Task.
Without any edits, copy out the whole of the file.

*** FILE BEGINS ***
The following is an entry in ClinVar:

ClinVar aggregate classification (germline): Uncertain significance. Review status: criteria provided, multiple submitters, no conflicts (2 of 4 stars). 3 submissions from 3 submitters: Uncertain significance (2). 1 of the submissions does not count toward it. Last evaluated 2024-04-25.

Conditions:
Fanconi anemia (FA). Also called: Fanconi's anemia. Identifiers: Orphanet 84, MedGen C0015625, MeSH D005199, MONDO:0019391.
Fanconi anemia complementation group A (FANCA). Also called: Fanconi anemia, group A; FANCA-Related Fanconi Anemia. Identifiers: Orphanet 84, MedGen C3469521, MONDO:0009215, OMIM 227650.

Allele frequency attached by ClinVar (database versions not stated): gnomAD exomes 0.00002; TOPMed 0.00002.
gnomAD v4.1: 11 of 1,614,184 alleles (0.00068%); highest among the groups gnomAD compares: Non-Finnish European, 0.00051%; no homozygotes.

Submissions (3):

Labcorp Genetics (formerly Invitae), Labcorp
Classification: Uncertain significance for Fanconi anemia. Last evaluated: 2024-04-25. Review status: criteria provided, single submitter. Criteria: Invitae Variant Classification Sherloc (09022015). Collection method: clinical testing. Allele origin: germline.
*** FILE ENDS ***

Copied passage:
The following is an entry in ClinVar:

ClinVar aggregate classification (germline): Uncertain significance. Review status: criteria provided, multiple submitters, no conflicts (2 of 4 stars). 3 submissions from 3 submitters: Uncertain significance (2). 1 of the submissions does not count toward it. Last evaluated 2024-04-25.

Conditions:
Fanconi anemia (FA). Also called: Fanconi's anemia. Identifiers: Orphanet 84, MedGen C0015625, MeSH D005199, MONDO:0019391.
Fanconi anemia complementation group A (FANCA). Also called: Fanconi anemia, group A; FANCA-Related Fanconi Anemia. Identifiers: Orphanet 84, MedGen C3469521, MONDO:0009215, OMIM 227650.

Allele frequency attached by ClinVar (database versions not stated): gnomAD exomes 0.00002; TOPMed 0.00002.
gnomAD v4.1: 11 of 1,614,184 alleles (0.00068%); highest among the groups gnomAD compares: Non-Finnish European, 0.00051%; no homozygotes.

Submissions (3):

Labcorp Genetics (formerly Invitae), Labcorp
Classification: Uncertain significance for Fanconi anemia. Last evaluated: 2024-04-25. Review status: criteria provided, single submitter. Criteria: Invitae Variant Classification Sherloc (09022015). Collection method: clinical testing. Allele origin: germline.